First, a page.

Top news, reports and insights for today:
- Daily headline summaries for Wednesday:
- Florida scientist who created a widely praised dash-board for monitoring COVID-19 says she’s been fired for refusing to “manually change data to drum up support for the plan to reopen” (NPR)
- One third of California’s COVID-19 deaths have occurred in nursing homes. Like most states, California has been slow to require comprehensive testing in long-term care facilities even as cases and deaths continue to mount (San Francisco Chronicle).
- First it was toilet paper, sanitizing wipes, and masks that disappeared from stores. Months later, it’s bikes, exercise equipment, freezers, hair clippers, thermometers, Nintendo’s Switch, trampolines and webcams that are in short supply (New York Magazine)
- Deaths rise AND deaths fall. How can it be both?
I received a question from an alert reader who asked me this:
Question: I was reading the daily briefing and came across this: “Last week, 9,484 Americans died of COVID-19, a rise of 13%, compared to 12,125 the week before (growth factor=0.78).” I’m unclear what “a rise of 13%” means? A rise compared to what, given that it’s a *fall* (of 22%) compared to the week before? Is that a typo, or what am I not understanding?
Here’s my answer: Thanks for a good question. I lose track of what can be confusing. There are 2 different things at play here. First, there is the cumulative growth in deaths. Last week, there were 9,484 deaths, which increased the cumulative death toll by 13%. The cumulative death total cannot decrease because death is what demographers call an absorbing state. Second, there is the rate of new deaths in consecutive weeks. That can rise and fall. We use the term growth factor to express the ratio of incident events in two time periods. So, both things are true and they represent 2 ways of tracking the epidemic. Total deaths rose 13% and the rate of deaths slowed by 22% compared to the week before. I wasn’t clear.
- Original Analysis: Total cases are closely related to population density at the county level
I recently read an article by Richard Florida, cofounder of CITYLAB, talking about the relationship between population density and the prevalence of COVID-19. This topic has popped on and off the radar. Infection rates across countries reveal a complicated pattern. For example, Japan and India have very high population densities, but have not had the magnitude of infections that many less densely populated nations have. I have stressed however that epidemics don’t occur on national scales, even if that’s how we tally the numbers. So, I decided to look at the relationship between population density and cumulative COVID-19 cases across all counties in the U.S. The graph I created is below.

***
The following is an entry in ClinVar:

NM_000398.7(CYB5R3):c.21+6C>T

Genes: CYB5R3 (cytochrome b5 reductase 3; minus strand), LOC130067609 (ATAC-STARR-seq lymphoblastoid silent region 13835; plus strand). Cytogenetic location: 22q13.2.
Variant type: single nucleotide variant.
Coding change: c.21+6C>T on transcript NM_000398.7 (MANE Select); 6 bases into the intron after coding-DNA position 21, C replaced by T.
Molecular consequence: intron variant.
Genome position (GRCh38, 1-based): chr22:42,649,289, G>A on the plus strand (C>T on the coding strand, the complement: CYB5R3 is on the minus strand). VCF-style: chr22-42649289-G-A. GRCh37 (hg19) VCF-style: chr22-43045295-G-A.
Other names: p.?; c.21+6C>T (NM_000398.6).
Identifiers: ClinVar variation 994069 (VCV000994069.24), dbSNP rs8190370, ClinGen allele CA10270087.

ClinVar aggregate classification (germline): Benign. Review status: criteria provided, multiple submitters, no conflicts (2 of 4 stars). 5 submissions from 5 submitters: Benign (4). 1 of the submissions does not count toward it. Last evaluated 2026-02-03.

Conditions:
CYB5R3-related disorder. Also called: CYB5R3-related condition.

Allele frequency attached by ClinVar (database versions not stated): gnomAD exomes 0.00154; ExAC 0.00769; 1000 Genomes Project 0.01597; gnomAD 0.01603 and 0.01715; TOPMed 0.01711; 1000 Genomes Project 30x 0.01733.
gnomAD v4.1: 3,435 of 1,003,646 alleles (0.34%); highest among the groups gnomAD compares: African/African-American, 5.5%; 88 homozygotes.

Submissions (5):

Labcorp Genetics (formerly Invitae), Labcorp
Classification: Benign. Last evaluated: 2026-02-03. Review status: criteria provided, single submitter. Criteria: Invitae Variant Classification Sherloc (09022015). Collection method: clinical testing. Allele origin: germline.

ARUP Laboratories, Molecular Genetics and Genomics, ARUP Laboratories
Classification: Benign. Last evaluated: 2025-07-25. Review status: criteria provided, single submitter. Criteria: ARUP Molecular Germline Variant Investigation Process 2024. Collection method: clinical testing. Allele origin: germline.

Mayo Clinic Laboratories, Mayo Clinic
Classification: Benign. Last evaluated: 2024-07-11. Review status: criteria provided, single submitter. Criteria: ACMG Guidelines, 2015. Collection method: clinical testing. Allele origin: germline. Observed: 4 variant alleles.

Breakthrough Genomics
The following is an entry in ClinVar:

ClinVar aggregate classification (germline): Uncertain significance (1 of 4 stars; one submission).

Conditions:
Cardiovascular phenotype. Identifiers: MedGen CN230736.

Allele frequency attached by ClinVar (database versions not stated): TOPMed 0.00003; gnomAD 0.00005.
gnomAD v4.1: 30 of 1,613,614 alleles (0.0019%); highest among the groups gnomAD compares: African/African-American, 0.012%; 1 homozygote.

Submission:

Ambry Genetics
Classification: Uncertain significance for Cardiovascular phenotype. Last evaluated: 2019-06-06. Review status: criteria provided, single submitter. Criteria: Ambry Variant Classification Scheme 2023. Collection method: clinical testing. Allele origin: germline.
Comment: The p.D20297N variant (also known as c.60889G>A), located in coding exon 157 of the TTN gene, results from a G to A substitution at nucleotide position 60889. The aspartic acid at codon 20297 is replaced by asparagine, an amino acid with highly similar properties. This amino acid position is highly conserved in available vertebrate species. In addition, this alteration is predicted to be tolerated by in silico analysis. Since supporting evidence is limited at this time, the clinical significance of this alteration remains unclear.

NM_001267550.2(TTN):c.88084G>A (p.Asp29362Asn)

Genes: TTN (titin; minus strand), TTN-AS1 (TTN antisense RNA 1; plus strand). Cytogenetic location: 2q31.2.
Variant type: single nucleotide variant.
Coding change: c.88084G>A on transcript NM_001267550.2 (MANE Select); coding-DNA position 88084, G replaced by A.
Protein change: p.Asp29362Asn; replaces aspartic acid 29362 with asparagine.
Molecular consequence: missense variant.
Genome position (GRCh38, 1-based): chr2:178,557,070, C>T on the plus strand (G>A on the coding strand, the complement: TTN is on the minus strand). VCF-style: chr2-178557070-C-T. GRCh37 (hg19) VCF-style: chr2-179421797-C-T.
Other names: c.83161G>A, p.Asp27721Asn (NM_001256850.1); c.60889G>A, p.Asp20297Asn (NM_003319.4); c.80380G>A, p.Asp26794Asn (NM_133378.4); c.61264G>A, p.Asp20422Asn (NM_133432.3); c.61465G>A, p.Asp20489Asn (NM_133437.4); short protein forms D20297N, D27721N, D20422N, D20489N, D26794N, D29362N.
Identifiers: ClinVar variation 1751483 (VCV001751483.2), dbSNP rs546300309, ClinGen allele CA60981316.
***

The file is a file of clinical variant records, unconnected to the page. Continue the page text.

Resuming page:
Across all counties, higher population density is clearly related to more cases. Population density accounts for about a third of the variability in number of cases. There’s nothing surprising about this. More people = more cases. Why would it be any other way? It’s tautological, since the only way to get more cases is to have more people. I could show you rates (cases per 100,000 population) and the story would be similar. But there are a few other reasons this is interesting. From the standpoint of infection dynamics, we know that the virus is leaping from person to person in chains of transmission that are pretty localized. We believe there may be super spreaders, small numbers of highly influential infections that can trigger large clusters. We know that meat packing plants and nursing homes and other hot spot sources are distributed independently of population density. These are all factors that should weaken the association between density and cases. Yet, it is surprising how tight this distribution actually is. Further more, it is not surprising that the most densely populated areas have much larger cases. We expect a clear and strong association between density and cases in the upper right quadrant of this graph. What is striking is now strong and consistent the association is across the full spectrum of population densities (although this is partially a function of displaying the data on the log scale). In isolated areas, sparse rural communities, smaller towns, and beyond, cases go up as density does. This is a further indication that basic and universal transmission dynamics are at play across community sizes. That is what we expect to see in an outbreak of a novel pathogen when the population has no immunity. That’s also why social distancing remains our best tool to slow the spread of infections.